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Olive oil
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Olive oil

For Popeye's girlfriend, see Olive Oyl.

Olive oil is an oil derived from the fruit of the olive tree, which originated in the Mediterranean area. It is produced by pressing olives and has a very high content of monounsaturated fats.

Olive oil was traditionally produced by beating the trees with sticks to knock the olives off and crushing them in stone or wooden mortarss or beam presses. Nowadays, olives are ground to tiny bits, obtaining a paste that is mixed with water and processed by centrifugation, separating the oil from the pomace (the other remaining substances).

Edible commercial olive oil can be divided into several categories according to its chemical characteristics and the production method: Extra Virgin Olive Oil, Virgin Olive Oil, and Olive Oil. The first two, virgin olive oils, are obtained only by physical extraction from the fruits. Non virgin olive oil is obtained by the chemical refining of a low-quality non-edible grade of virgin olive oil called "lampante" olive oil.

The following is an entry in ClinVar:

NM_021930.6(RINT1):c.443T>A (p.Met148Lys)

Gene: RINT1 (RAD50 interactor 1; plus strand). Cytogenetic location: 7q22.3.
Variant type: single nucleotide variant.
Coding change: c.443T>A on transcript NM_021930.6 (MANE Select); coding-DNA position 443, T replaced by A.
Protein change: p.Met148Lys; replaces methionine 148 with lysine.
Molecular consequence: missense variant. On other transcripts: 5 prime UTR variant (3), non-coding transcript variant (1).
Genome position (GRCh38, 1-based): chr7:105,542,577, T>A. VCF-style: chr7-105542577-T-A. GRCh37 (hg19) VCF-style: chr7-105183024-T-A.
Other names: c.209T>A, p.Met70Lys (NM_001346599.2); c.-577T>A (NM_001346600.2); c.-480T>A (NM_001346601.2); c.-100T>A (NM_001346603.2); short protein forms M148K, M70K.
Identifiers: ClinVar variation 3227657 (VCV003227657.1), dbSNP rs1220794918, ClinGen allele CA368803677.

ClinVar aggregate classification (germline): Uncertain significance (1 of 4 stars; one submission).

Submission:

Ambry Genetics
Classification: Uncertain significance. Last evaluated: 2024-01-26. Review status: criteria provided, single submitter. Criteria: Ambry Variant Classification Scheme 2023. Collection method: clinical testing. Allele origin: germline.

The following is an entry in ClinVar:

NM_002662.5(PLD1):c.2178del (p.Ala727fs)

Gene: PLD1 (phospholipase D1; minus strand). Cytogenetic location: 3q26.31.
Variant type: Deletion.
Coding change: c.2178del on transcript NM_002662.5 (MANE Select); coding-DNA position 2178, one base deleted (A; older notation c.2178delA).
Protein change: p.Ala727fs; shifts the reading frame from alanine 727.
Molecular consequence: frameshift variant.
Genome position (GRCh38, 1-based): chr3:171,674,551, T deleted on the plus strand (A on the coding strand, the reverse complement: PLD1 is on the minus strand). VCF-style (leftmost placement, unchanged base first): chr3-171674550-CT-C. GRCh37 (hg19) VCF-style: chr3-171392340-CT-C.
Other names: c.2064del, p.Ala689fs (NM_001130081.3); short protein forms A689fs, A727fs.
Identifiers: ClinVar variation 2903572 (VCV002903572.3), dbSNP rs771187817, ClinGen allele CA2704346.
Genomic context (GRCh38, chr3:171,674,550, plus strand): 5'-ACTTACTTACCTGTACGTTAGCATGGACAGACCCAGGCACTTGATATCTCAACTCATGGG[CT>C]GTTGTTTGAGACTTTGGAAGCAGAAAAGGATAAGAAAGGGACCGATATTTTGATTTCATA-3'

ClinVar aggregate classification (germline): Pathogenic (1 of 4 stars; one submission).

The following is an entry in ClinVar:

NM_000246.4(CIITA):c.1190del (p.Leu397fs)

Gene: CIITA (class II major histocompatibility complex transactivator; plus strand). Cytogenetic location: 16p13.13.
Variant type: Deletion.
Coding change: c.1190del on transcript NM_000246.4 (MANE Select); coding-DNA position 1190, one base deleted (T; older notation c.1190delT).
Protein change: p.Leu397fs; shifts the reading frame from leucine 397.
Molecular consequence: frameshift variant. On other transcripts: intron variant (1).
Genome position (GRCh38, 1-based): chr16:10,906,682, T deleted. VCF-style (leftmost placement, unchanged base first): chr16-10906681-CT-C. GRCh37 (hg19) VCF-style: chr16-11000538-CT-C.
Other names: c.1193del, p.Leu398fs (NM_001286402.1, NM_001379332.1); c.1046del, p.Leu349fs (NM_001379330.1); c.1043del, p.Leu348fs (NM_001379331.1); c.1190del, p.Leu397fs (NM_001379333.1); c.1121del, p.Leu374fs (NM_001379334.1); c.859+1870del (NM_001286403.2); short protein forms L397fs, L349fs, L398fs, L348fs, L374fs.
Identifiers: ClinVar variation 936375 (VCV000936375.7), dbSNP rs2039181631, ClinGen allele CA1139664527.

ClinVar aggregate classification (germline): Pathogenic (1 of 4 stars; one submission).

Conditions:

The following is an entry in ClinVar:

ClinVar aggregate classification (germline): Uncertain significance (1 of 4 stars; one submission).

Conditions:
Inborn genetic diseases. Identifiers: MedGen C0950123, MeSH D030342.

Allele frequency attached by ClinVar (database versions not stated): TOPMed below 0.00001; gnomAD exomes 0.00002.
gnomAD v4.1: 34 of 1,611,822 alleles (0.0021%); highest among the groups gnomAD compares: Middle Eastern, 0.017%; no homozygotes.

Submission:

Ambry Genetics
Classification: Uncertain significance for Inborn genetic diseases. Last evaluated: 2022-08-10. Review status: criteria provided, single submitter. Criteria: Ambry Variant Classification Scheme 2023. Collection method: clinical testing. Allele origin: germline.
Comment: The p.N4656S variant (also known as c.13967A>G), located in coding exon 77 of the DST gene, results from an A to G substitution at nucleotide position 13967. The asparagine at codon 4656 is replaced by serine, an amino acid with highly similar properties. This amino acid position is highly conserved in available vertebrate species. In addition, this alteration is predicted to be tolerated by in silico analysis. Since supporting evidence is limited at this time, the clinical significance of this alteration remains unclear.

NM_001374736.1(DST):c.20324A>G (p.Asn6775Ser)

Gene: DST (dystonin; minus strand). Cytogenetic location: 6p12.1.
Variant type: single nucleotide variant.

A second type of oil can be extracted from the remaining pomace. This is called Olive Pomace Oil and it is obtained, like all the other food oils, by treatment with a chemical solvent, generally hexane, and subsequent chemical refining.

Of all the categories, Extra Virgin Olive Oil presents the highest organoleptic, nutritional, and health qualities, as well as the most "flowery" taste.

Today olive oil is mainly used in cooking and also in cosmetics and soaps, but it has been used for medicines and as a fuel for oil lamps.

The oil was a central product of the Minoan civilization, where it is thought to have represented wealth. The Minoans put the pulp into settling tanks and, when the oil rose to the top, drained the water from the bottom.

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